A differential is a set of gears that allows a vehicle’s driven wheels to revolve at different speeds when going around corners or over rough terrain. Those gears require lubrication, which is commonly called differential fluid, gear oil, or gear lube.
Modern vehicles produce substantially more horsepower, torque and towing capacity than their predecessors, yet the design of differential gears and bearings remains largely unchanged.
To reduce drag and increase fuel economy, many modern differentials also use less gear lube and lower viscosities. Therefore, less gear lube is responsible for providing more protection on a modern differential. Add towing into the mix and you’ll need heavy-duty lubrication.
Fighting the grind
Differential designs have inherent weaknesses. In a traditional automotive differential, the pinion gear concentrates intense pressure on the ring gear. As the gear teeth mesh, they slide against one another, separated only by a thin layer of lubricant.
“At 250,000 miles it is a big improvement, I should’ve made this change when I got my truck.”
– Javier T.
The repeated stress the lubricant film bears can shear gear lubes, causing permanent viscosity loss. Once sheared, the fluid film weakens, ruptures and allows metal-to-metal contact, eventually leading to gear and bearing failure. Severe-service applications, like towing, amplify the situation.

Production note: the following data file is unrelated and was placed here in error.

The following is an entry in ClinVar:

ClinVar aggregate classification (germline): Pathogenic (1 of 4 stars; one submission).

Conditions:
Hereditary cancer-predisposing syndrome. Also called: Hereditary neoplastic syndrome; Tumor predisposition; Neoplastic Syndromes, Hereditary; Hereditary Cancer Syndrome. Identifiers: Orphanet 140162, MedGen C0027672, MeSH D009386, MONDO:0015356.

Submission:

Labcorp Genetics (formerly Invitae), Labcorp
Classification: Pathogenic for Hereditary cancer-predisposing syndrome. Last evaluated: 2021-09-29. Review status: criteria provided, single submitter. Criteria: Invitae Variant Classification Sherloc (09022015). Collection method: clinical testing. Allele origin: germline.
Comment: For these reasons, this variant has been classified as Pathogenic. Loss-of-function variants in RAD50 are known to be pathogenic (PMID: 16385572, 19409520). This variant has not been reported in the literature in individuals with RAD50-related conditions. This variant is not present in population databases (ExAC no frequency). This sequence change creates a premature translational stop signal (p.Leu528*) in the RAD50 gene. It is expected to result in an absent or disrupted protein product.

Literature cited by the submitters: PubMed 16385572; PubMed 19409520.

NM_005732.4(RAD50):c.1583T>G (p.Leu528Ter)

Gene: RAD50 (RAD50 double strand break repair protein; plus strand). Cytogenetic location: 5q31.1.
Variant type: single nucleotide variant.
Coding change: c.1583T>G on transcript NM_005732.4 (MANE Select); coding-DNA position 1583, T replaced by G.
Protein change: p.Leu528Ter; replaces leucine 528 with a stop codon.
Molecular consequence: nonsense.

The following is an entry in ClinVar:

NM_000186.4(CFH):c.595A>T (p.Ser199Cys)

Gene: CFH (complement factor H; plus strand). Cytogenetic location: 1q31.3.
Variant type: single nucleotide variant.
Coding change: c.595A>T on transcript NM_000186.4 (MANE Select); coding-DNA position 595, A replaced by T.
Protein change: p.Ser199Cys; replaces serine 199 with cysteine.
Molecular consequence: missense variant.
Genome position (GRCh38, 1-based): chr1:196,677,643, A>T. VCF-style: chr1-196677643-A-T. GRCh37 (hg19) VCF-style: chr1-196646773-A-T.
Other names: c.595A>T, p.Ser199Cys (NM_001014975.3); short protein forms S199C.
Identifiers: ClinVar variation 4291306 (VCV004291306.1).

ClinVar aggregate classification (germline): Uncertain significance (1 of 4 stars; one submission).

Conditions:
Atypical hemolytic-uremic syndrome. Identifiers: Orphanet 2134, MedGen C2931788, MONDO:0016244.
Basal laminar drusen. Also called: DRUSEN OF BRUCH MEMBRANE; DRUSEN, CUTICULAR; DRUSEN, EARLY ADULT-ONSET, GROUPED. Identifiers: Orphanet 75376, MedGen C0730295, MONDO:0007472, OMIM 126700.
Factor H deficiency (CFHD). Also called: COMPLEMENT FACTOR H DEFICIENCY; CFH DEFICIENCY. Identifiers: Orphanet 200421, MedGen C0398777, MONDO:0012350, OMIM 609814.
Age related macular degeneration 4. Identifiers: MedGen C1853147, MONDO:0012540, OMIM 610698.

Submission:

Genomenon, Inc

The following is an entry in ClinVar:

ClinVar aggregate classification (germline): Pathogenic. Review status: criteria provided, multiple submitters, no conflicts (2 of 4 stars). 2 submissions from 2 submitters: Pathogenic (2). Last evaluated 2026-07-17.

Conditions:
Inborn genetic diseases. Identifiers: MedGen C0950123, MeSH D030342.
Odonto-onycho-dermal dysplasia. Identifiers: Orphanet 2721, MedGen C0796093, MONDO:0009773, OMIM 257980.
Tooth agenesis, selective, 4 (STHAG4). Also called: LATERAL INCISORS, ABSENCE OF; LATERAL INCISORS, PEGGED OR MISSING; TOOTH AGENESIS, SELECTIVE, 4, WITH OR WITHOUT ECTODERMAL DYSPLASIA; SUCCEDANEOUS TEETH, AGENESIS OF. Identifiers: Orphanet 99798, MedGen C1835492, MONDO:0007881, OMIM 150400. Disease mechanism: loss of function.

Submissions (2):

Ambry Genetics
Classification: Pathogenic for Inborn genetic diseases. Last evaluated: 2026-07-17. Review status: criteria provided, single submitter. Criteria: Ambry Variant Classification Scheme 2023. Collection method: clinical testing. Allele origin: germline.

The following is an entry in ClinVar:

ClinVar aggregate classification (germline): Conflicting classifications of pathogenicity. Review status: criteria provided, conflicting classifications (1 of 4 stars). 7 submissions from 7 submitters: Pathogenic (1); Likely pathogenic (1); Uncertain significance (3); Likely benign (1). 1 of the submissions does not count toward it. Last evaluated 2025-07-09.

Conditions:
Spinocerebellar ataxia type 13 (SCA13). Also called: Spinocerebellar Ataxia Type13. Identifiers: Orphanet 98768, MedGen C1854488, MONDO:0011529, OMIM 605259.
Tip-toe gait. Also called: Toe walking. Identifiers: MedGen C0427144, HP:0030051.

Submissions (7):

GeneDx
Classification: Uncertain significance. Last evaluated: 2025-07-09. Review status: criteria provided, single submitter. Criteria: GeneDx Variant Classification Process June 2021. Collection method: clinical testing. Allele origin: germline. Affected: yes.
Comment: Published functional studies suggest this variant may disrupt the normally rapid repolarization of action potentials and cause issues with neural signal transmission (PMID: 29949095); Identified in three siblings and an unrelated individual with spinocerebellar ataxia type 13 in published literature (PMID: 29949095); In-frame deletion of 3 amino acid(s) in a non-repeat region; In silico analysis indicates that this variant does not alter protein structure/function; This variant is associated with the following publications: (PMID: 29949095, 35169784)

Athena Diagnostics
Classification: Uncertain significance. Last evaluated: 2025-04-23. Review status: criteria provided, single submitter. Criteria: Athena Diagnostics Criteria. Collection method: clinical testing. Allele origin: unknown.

The extreme pressures and temperatures placed on gear lubricants can also lead to a serious issue called thermal runaway.
As temperatures in the differential climb, some gear lubes lose viscosity and load-carrying capacity. When extreme loads break the lubricant film, metal-to-metal contact occurs, increasing friction and heat. This increased friction and heat, in turn, results in further viscosity loss, which further increases friction and heat.
“I’ve used SEVERE GEAR in my race car for several years and the gears show no signs of wear.”
– Bruce M.
As heat continues to spiral upward, viscosity continues to spiral downward. Thermal runaway is a vicious cycle that leads to extreme wear and eventually catastrophic gear and bearing failure.
Severe-service operation requires more frequent differential fluid changes. Most vehicle manufacturers recommend changing differential fluid every 150,000 miles in normal service but dramatically reduce the change interval to every 30,000 miles when towing frequently at temps above 70ºF. That applies to anyone who pulls a camper, boat or trailer during warmer months.
“The front differential engages faster in my 4×4, but the Easy-Pack is worth it just for how easy it is to fill your differential.”
– Ryan N.
Keep it cool
AMSOIL SEVERE GEAR is designed to resist breakdown from extreme heat, helping prevent viscosity loss and acid, carbon and varnish formation. Its wax-free formula also improves cold-flow properties for better cold-weather performance.
SEVERE GEAR is also available in the award-winning AMSOIL Easy-Pack. Its flexible design makes performing tricky, hard to reach gear-lube changes easier, faster and cleaner. No more busted knuckles, annoying gear-lube pump and rigid bottles that waste half the fluid.
• Superior film strength to maintain viscosity
• Reduce temperature to control thermal runaway
• Protect against rust and corrosion
• Flexible Easy-Pack for fast, clean installation
AMSOIL Lead Technical Writer for more than two decades.